Government reveals more than 5,000 potential Windrush cases – but says anyone rejected has no right to appeal

Labour MP voices ‘extreme concern’ over Home Office guidance indicating those people refused by the scheme will have no right to review

May Bulman
Social Affairs Correspondent
Thursday 24 May 2018 18:02 BST
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Sajid Javid answers questions on Windrush cases

The Home Office has revealed more than 5,000 people have been identified as potential Windrush cases – but says they will have no right to appeal if they are rejected under the scheme.

A dedicated taskforce set up in the wake of the scandal, which came to a head five weeks ago, has so far taken more than 13,000 calls, of which 5,000 have been identified as potential cases and more than 850 have been granted documentation following an appointment with the team.

But guidance issued as part of a package of measures – designed to process citizenship applications for Commonwealth nationals who settled in the UK before 1973 – by Sajid Javid, the home secretary, revealed those rejected under the scheme “will not attract a right of appeal or an administrative review”.

Yvette Cooper, Labour MP and chairperson of the Commons Home Affairs Committee, said: “I’m extremely concerned they rule out any appeals or reviews of Windrush decisions. Given the history of this, how can anyone trust Home Office not to make further mistakes?

“If the home secretary is confident that senior caseworkers will be making good decisions in Windrush cases, he has nothing to fear about appeals and reviews.”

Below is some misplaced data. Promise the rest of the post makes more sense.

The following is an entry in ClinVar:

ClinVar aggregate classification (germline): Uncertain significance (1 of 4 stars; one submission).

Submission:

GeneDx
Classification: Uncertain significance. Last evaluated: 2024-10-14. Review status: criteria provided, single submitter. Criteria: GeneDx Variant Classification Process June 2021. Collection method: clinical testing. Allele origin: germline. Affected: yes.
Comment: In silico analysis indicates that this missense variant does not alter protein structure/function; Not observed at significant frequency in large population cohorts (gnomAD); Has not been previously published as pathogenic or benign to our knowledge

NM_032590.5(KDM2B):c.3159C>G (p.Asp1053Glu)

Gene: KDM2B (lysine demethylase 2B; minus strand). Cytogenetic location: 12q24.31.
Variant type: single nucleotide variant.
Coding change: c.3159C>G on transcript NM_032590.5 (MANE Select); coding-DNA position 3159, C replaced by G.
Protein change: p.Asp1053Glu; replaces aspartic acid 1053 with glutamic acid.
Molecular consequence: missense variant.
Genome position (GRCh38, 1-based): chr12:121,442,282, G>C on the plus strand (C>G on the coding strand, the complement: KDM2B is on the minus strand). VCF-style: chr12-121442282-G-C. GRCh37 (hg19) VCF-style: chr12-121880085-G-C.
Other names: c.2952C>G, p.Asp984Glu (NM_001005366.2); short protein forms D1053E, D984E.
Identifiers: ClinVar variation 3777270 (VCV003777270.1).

It comes after Mr Javid revealed 63 cases of Caribbean nationals who may have been removed from the country despite living in the UK legally for decades.

The home secretary said free citizenship applications for children of the Windrush generation who joined their parents before they turned 18 and free confirmation of the existing British citizenship for children born to the Windrush generation in the UK would now commence.

People applying for citizenship under the scheme would need to meet the good character requirements in place for all citizenship applications, but would not need to take the knowledge of language and life in the UK test or attend a citizenship ceremony.

Mr Javid said the scheme covered the government’s commitment to help members of the Windrush generation who are looking to return to the UK after spending recent years back in their home countries, with these people also able to apply for the relevant documentation free of charge.

He also confirmed that non-Commonwealth citizens who settled in the UK before 1973 and people who arrived between 1973 and 1988 who have an existing right to be in the UK are not expected to pay for the documentation they need to prove their indefinite leave to remain.

Mr Javid said: “I am clear that we need to make the process for people to confirm their right to be in the UK or put their British citizenship on a legal footing as easy as possible. That is why I have launched a dedicated scheme which brings together our rights, obligations and offers to these people into one place.

“I want to swiftly put right the wrongs that have been done to this generation and am committed to doing whatever it takes to make this happen.”

The Windrush scandal has seen people who arrived from the Caribbean between the late 1940s and early 1970s, who have every right to be in the country, targeted by immigration officials.

Some have lost jobs and homes for failing to have the right paperwork, while there have also been stories of people being denied critical medical treatment and being targeted for deportation.

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